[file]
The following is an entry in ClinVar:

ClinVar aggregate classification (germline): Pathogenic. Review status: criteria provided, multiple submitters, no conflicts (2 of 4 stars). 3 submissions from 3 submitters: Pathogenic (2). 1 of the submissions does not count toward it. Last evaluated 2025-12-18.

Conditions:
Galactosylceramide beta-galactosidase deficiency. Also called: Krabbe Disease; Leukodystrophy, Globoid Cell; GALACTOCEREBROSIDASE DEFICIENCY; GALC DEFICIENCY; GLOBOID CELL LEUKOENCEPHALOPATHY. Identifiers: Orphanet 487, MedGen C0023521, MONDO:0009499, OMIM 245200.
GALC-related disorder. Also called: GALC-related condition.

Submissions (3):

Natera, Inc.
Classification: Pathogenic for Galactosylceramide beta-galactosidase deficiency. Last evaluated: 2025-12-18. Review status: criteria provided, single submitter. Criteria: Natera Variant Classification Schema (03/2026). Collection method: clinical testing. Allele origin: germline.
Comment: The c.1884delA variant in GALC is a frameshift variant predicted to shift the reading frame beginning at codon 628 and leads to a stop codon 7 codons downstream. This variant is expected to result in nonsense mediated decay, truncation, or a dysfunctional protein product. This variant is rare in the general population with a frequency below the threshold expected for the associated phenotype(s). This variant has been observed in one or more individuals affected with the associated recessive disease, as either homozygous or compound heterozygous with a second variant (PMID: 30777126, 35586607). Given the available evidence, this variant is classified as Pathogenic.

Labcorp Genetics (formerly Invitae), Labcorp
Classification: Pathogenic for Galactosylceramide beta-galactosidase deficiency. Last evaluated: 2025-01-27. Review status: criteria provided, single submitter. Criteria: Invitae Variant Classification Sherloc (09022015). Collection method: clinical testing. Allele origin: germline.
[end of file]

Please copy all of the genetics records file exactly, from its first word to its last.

The following is an entry in ClinVar:

ClinVar aggregate classification (germline): Pathogenic. Review status: criteria provided, multiple submitters, no conflicts (2 of 4 stars). 3 submissions from 3 submitters: Pathogenic (2). 1 of the submissions does not count toward it. Last evaluated 2025-12-18.

Conditions:
Galactosylceramide beta-galactosidase deficiency. Also called: Krabbe Disease; Leukodystrophy, Globoid Cell; GALACTOCEREBROSIDASE DEFICIENCY; GALC DEFICIENCY; GLOBOID CELL LEUKOENCEPHALOPATHY. Identifiers: Orphanet 487, MedGen C0023521, MONDO:0009499, OMIM 245200.
GALC-related disorder. Also called: GALC-related condition.

Submissions (3):

Natera, Inc.
Classification: Pathogenic for Galactosylceramide beta-galactosidase deficiency. Last evaluated: 2025-12-18. Review status: criteria provided, single submitter. Criteria: Natera Variant Classification Schema (03/2026). Collection method: clinical testing. Allele origin: germline.
Comment: The c.1884delA variant in GALC is a frameshift variant predicted to shift the reading frame beginning at codon 628 and leads to a stop codon 7 codons downstream. This variant is expected to result in nonsense mediated decay, truncation, or a dysfunctional protein product. This variant is rare in the general population with a frequency below the threshold expected for the associated phenotype(s). This variant has been observed in one or more individuals affected with the associated recessive disease, as either homozygous or compound heterozygous with a second variant (PMID: 30777126, 35586607). Given the available evidence, this variant is classified as Pathogenic.

Labcorp Genetics (formerly Invitae), Labcorp
Classification: Pathogenic for Galactosylceramide beta-galactosidase deficiency. Last evaluated: 2025-01-27. Review status: criteria provided, single submitter. Criteria: Invitae Variant Classification Sherloc (09022015). Collection method: clinical testing. Allele origin: germline.